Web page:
Is the hype around CBD warranted? Let’s look at the science.

Cannabidiol (CBD) is one type of natural compound out of over 100 chemical compounds that are known as cannabinoids [1]. Cannabis plants, the source of cannabinoids, are called either hemp or marijuana, dependant of their level of one cannabinoid, in particular, tetrahydrocannabinol (THC). THC is associated with the psychoactive effects seen with cannabis use, whereas CBD is not [1].  There has been research that explores the potential health benefits of CBD and you may have noticed a surge in the popularity of CBD products in the last few years. However, it should be noted that while there have been many studies in the past decade, the research around CBD is limited and speculative as the majority were done with animals only [1]. CBD has been trialed in several disorders and preliminary evidence suggests improvements in spasticity, pain, sleep disturbances, and mobility in multiple sclerosis, as well as alleviating anxiety symptoms in social phobia [2]. Research also suggests CBD products may be beneficial in the treatment of depression, anxiety, cognitive impairment, as well as discomfort before public speaking [1].


In the literature, more than 65 discrete molecular targets have been reported for CBD which spans ion channels, receptors, transporters, and enzymes [3]. However, a limited number of such represent plausible targets for the drug’s action in neurological disorders. Those that hold sufficient evidence for involvement in therapeutic effects in neurological disorders include voltage-dependant anion channel 1, G protein-coupled receptor 55, and CaV3.x, among others [3]. These targets are associated with either the regulation of, or responses to changes in intracellular calcium levels and are unlikely to act through the endocannabinoid system [3]. Before large-scale human trials begin taking place, it is said a better understanding of how CBD acts on the human brain is desirable [2].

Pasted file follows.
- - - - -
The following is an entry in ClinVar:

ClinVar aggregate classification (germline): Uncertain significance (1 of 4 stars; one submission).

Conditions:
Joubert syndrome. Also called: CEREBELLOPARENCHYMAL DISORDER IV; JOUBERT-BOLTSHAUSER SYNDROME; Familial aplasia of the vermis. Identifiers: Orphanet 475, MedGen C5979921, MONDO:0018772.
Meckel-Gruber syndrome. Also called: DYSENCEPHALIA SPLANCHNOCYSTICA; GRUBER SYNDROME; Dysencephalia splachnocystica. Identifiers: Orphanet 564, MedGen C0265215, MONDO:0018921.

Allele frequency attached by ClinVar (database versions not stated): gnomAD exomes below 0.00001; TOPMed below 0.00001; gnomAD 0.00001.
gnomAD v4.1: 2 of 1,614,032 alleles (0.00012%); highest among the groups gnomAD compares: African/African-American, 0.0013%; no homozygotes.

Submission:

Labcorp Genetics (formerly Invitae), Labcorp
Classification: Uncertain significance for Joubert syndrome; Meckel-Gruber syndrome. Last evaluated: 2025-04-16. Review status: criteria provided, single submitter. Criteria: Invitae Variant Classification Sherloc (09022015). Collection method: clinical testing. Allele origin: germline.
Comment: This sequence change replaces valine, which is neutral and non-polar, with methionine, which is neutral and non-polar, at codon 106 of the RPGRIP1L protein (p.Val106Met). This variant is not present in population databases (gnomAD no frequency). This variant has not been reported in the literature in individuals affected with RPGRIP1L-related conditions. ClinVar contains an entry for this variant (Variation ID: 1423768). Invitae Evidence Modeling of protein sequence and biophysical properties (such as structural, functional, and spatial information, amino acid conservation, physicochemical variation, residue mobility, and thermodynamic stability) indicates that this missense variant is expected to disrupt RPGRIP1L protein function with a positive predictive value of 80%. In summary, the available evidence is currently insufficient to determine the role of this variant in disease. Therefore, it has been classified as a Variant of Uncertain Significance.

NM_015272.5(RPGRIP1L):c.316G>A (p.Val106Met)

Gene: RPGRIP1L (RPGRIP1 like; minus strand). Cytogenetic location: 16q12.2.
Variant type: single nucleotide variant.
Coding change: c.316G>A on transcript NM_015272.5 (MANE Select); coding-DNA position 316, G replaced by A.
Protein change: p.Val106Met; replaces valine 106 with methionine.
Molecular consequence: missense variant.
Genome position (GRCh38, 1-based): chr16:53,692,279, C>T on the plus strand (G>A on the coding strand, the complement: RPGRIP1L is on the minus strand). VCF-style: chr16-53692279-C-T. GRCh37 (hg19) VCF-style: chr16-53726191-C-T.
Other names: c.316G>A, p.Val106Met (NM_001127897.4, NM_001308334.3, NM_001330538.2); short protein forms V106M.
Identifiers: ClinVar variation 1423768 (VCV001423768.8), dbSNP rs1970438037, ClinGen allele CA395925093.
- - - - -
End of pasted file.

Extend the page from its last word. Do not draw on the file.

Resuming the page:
The benefits of CBD in treating depression are believed to be exercised through its positive effect on serotonin receptors in the brain, as low serotonin levels are linked to depression. It should be noted that while CBD does not boost the levels of serotonin in the brain, it may affect how the brain’s chemical receptors respond to existing serotonin [1].  Depression and anxiety commonly occur together, and the most reported use of recreational CBD is the treatment for anxiety [4]. In a study where participants with social anxiety disorder were given a one-time oral dose of 600mg of CBD one hour before speaking publicly, the results showed a reduction in self-reported anxiety compared to a control group [5]. A review of 11 trials found that when CBD is taken one hour before an anxiety-inducing event, a compilation of reports found that nearly 80% of patients saw reductions in their anxiety within a month [4]. However, larger trials are needed to definitively confirm the association between CBD and improvements in anxiety.


Many medications for pain are by nature highly-addictive, and so there is a demand for alternative therapy options. Several small and early studies suggest that while CBD is not effective in managing short-term, acute pain, it may be of interest when managing long-term, chronic pain [4]. In a study where 97 chronic pain patients swapped their opioid prescriptions for a daily dose of 30mg of CBD for one year, results showed that CBD improved the quality of life of 94% of the participants and reduced or eliminated opioid use in 53% of participants [7]. However, another study found that while CBD effectively reduced chronic pain by 1.5 points on an 11-point pain scale, this did not bring about a clinical difference in patient outcomes and so larger and more highly powered studies are again warranted [8].